An artist’s rendering of the BepiColombo mission, a joint ESA/JAXA project, which will take two spacecraft to the harsh environment of Mercury. (credit: ESA)

This week the European Space Agency posted a slightly ominous note regarding its BepiColombo spacecraft, which consists of two orbiters bound for Mercury.

The online news release cited a “glitch” with the spacecraft that is impairing its ability to generate thrust. The problem was first noted on April 26, when the spacecraft’s primary propulsion system was scheduled to undertake an orbital maneuver. Not enough electrical power was delivered to the solar-electric propulsion system at the time.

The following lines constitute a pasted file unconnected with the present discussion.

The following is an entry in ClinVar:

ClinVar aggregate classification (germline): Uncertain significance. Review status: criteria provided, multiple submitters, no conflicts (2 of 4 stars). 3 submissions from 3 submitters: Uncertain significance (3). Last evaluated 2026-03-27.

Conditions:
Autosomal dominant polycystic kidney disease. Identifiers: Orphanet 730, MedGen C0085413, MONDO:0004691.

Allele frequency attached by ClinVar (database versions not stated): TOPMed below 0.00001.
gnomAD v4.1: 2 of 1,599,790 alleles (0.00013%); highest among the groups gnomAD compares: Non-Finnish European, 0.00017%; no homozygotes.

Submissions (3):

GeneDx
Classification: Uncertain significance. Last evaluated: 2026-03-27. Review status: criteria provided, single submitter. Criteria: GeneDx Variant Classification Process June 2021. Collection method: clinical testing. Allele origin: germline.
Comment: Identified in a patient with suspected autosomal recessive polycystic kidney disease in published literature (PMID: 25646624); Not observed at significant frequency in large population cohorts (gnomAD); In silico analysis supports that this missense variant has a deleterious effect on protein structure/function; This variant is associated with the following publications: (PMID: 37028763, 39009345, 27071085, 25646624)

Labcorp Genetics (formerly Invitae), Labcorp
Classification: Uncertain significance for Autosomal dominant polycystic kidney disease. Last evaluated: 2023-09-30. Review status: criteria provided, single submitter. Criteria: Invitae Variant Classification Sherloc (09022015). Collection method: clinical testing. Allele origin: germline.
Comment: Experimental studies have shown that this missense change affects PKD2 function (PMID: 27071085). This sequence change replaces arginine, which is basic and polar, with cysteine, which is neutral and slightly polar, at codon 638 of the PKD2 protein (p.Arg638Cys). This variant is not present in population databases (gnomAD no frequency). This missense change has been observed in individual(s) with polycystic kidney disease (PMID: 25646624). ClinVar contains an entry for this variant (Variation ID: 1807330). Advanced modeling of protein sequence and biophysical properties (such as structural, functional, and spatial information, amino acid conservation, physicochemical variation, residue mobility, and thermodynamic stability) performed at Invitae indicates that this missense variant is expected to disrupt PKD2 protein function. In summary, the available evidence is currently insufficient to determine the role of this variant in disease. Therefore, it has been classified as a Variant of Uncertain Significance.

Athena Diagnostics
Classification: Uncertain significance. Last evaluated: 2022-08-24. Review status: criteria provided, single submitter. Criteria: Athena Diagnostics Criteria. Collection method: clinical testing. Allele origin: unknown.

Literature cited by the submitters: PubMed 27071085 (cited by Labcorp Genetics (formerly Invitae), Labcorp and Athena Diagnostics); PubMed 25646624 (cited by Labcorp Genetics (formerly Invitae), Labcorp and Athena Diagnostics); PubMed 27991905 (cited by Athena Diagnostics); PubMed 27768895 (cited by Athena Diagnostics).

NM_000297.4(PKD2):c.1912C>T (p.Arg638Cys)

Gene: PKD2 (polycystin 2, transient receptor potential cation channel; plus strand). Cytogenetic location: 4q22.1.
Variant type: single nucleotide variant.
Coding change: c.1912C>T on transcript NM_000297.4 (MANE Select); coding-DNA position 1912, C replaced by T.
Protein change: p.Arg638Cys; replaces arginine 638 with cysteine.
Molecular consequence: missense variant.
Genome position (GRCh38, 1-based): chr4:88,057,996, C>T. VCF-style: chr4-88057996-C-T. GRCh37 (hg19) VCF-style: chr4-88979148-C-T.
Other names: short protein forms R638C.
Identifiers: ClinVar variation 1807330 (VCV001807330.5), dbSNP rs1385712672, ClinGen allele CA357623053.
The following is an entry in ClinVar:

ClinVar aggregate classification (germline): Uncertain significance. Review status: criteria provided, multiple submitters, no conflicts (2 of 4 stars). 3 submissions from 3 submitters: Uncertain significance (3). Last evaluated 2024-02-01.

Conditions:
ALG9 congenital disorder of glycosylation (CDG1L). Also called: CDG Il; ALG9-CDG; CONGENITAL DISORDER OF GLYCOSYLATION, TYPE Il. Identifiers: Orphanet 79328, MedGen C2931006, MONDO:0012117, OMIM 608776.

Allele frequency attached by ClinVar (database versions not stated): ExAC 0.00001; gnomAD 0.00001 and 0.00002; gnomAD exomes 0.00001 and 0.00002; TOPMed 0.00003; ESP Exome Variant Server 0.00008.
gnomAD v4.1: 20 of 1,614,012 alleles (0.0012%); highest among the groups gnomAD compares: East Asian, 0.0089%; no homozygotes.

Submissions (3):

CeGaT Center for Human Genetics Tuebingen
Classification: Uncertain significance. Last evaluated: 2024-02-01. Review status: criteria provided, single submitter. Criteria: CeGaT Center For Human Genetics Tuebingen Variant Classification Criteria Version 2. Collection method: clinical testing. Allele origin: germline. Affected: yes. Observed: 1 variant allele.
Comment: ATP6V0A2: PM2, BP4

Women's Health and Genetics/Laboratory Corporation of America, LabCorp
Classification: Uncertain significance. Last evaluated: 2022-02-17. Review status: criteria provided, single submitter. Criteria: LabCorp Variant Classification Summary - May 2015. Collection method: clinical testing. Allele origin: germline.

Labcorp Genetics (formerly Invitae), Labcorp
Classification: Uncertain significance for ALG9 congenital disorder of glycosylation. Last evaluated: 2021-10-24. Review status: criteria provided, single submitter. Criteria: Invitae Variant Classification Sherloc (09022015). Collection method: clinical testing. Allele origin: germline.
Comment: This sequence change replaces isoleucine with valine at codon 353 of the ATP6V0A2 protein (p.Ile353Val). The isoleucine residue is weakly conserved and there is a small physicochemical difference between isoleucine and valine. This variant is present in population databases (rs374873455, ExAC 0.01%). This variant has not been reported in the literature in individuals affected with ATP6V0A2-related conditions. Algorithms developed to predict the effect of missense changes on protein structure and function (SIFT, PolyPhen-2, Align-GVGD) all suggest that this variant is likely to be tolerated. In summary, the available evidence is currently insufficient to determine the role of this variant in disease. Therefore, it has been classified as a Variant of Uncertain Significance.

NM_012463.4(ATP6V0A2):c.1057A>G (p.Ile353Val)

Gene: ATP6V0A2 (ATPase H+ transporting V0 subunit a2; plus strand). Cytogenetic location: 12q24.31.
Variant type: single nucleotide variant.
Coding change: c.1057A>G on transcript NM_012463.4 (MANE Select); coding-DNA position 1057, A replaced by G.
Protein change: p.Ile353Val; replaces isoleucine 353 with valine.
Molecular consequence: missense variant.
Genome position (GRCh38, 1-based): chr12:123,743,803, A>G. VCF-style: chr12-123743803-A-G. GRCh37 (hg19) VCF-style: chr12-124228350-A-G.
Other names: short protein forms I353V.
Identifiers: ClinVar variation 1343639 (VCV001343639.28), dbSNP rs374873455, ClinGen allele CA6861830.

According to the space agency, a team involving its own engineers and those of its industrial partners began working on the issue. By May 7 they had made some progress, restoring the spacecraft’s thrust to about 90 percent of its original level. But this is not full thrust, and the root cause of the problem is still poorly understood.

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